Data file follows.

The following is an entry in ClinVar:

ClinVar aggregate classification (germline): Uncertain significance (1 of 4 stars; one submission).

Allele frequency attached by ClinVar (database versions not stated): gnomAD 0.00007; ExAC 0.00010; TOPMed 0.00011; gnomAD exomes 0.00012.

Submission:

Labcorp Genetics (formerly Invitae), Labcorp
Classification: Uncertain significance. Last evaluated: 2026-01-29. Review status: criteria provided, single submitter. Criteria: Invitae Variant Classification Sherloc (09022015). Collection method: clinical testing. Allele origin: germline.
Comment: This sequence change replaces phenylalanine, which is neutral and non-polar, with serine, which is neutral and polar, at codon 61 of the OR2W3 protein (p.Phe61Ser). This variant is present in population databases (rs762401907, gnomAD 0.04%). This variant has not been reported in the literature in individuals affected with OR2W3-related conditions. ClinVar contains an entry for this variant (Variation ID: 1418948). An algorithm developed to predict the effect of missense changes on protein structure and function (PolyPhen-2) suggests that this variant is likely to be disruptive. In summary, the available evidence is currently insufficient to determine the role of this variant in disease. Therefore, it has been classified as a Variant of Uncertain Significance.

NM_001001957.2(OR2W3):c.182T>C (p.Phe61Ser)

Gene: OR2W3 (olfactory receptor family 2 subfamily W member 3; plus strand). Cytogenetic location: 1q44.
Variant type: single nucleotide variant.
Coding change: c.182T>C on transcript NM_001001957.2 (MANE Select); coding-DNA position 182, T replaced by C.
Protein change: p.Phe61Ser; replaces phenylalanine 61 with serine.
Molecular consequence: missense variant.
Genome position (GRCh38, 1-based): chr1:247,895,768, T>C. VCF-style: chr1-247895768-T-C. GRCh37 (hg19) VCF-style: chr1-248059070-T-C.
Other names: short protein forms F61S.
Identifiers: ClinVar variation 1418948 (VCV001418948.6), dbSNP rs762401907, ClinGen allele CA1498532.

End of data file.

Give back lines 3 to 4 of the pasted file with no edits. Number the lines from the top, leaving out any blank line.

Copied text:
Allele frequency attached by ClinVar (database versions not stated): gnomAD 0.00007; ExAC 0.00010; TOPMed 0.00011; gnomAD exomes 0.00012.

Submission: